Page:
Your browser does not support the audio element. Melin Bompren Corn Mill. A 2-storeyed water mill built in , and typical of hundreds of mills in Wales built to convert corn to flour. A sluice at the head of the millpond, operated by a lever inside the mill, controls the release of water into a wooden trough and onto the overshot cast iron waterwheel. The axle from the waterwheel enters the mill through an opening in the wall. Inside, the axle supports a large iron pit-wheel which turns at the same speed and in the same plane as the water wheel outside.
Dinas Powys: Wikis
Short breaks and flexible start dates. Both have comfortable living space, well equipped kitchen and en suite shower rooms. Situated above the small town of North Tawton, with stunning views of Dartmoor, Burton Hall is a grade 2 listed wooden house imported from Norway in The Cabin has its own private garden and the East Wing has its own seating area within the main garden.
Both enjoy the views across the garden. There are several circular walks on public rights of way across beautiful Devon countryside on the doorstep, including the Tarka Trail.
ewenny pottery. carries the incised ewenny pottery maker’s mark on the base (see photograph). lovely marbled. marbled in light blue on a black background.
Norman invasion of Wales and Wales in the Late Middle Ages The southern and eastern parts of Great Britain lost to English settlement became known in Welsh as Lloegyr Modern Welsh Lloegr , which may have referred to the kingdom of Mercia originally and which came to refer to England as a whole. His sons, in turn, would found three principal dynasties Aberffraw for Gwynedd, Dinefwr for Deheubarth and Mathrafal for Powys. Rhodri’s grandson Hywel Dda r. Maredudd’s great-grandson through his daughter Princess Angharad Gruffydd ap Llywelyn r.
Historian John Davies states that Gruffydd was “the only Welsh king ever to rule over the entire territory of Wales Thus, from about until his death in , the whole of Wales recognised the kingship of Gruffydd ap Llywelyn. For about seven brief years, Wales was one, under one ruler, a feat with neither precedent nor successor. The frontier region, and any English-held lordships in Wales, became known as Marchia Wallie, the Welsh Marches , in which the Marcher Lords were subject to neither English nor Welsh law.
With Llywelyn’s death and his brother prince Dafydd ‘s execution, the few remaining Welsh lords did homage for their lands to Edward I. The king ruled directly in two areas:
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Saint Paul Aurelian was born in Glamorgan in the 6th century. The name Morgannwg or Glamorgan ‘territory of Morgan’ reputedly derives from the 8th-century king Morgan ab Athrwys, otherwise known as “Morgan Mwynfawr” ‘great in riches’ who united Glywysing with the neighbouring kingdoms of Gwent and Ergyng , although some have argued for the similar 10th-century ruler Morgan Hen.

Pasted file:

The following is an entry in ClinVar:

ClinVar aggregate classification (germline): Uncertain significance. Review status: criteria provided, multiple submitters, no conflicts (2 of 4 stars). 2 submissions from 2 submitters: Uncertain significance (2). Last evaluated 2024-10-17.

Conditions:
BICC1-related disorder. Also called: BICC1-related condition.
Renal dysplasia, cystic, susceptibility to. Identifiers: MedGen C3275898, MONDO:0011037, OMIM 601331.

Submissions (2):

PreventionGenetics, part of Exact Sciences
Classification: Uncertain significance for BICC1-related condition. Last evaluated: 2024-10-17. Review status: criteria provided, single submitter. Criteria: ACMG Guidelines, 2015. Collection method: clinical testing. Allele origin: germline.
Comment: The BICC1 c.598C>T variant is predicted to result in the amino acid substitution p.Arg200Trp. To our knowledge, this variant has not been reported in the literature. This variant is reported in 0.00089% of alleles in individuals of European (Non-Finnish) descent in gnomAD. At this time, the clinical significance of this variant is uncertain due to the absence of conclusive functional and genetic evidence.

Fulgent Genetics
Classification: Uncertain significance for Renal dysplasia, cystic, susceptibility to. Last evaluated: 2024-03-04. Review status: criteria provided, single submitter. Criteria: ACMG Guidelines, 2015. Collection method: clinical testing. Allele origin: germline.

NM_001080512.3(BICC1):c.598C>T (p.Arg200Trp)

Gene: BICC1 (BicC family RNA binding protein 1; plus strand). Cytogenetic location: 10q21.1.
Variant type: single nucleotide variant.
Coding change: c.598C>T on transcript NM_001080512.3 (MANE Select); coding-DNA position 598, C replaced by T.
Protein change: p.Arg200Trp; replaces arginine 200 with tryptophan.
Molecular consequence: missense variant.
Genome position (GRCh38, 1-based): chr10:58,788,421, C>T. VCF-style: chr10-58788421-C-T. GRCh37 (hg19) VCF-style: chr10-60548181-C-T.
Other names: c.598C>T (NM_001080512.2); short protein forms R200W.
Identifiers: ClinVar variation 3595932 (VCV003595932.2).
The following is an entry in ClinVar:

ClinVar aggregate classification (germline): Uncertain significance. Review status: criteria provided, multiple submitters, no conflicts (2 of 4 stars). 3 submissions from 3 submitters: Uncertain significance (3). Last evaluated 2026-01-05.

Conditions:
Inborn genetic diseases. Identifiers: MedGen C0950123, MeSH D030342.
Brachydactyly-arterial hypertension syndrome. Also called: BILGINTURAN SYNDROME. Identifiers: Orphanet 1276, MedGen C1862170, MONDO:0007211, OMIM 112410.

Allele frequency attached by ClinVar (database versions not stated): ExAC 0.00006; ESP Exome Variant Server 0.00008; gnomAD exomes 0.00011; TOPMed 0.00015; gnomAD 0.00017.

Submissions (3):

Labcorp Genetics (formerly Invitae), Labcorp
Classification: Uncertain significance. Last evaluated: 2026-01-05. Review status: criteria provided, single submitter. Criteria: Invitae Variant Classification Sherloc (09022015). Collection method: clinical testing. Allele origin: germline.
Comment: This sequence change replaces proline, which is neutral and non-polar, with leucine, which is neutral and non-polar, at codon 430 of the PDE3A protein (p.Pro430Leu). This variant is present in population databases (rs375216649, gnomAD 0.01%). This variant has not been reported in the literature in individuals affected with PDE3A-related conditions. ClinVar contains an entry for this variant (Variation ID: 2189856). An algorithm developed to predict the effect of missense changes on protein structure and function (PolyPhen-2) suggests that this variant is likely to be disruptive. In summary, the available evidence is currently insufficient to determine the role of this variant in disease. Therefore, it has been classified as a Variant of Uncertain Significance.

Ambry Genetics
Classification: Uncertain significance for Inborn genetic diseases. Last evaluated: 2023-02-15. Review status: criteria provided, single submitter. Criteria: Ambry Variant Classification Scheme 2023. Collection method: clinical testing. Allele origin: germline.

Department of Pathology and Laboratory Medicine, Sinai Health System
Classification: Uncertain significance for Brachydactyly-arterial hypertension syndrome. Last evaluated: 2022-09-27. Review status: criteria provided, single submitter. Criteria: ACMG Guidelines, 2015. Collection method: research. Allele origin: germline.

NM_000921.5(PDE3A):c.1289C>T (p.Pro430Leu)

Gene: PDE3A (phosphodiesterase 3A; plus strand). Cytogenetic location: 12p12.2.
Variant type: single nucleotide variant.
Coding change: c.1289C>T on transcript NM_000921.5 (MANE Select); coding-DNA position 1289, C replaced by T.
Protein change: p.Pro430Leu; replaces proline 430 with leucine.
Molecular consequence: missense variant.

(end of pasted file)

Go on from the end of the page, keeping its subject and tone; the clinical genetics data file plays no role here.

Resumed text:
All that remains of these fortifications are foundations that leave archaeological evidence of their existence, though many were built upon to create more permanent defensive structures. The earliest surviving structures within the region are early stone monuments, waypoints and grave markers dating between the 5th and 7th century, with many being moved from their original position to sheltered locations for protection.
The lowlands of the Lordship of Glamorgan were manorialized, while much of the sparsely populated uplands were left under Welsh control until the late 13th century.
Saturday, May 22nd, PGA 21 4 , – Saturday, June 22nd, PGA 26 5 , – Papers of the Corps of Royal Engineers, ser. George Eyre and Andrew Strahan: III and 47 Geo. III; and of rock salt under 36 Geo. Act of Parliament Coal Mines Act. Act of Parliament Quarries Act,
Kenfig – The Complete History (e-Resource)
Chance finds and burials along Hereford road indicate possible settlement location. Unpublished, but a plan was deposited at NMGW. Field visit in identified a third possible structure not seen on aerial photos.
Ewenny pottery flowerpot and Saucer both dated made by Edwin Jenkins. in Pottery, Porcelain & Glass, Pottery, Welsh Pottery Welsh Flower Pots Dating .
Moriah Chapel, Kenfig Hill c. In there was a 6 month coal stike which was only brought to a halt when the miners were literally starved back to work. The game of Rugby Football proved a welcome respite from such problems and by the end of the 19th century it occupied in inductrial Wales the same position as Associated Football did in indutrial England.
An official Cornelly Rugby Football Club was founded c. They played their home matches on a field also situated along Stormy Road called “Cae Eithyn” or “The Gorse Field” which was an apt description of the area. It was said that a converted player stood in one of the local chapels at Kenfig Hill and cried “I used to play full back for the devil, but now I’m forward for God.
It was the custom of many teams of the early ‘s to have their Head Quarters established at a local hostelry. National Coal Strike – During the early months of there was a National Coal Strike when mines came out for a minimum wage.
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Background[ edit ] The village of Ewenny is sited above all of the natural resources to make the local red earthenware pottery: Since , there have been fifteen potteries in the Ewenny area at one time or another, all small family concerns. In the early s Evan Jenkins married Mary, the daughter of then owner John Morgan, and so started the Jenkins family period of ownership that continues to this present day.
Our pottery shop adjoins our workshop at Ewenny. Sorry we do not mail order.
Climate fluctuation caused the formation, disappearance and re-formation of glaciers , which in turn, caused sea levels to rise and fall. At various times life has flourished, and the area is likely to have been completely uninhabitable. Evidence of the presence of Neanderthals has been discovered on the Gower Peninsular.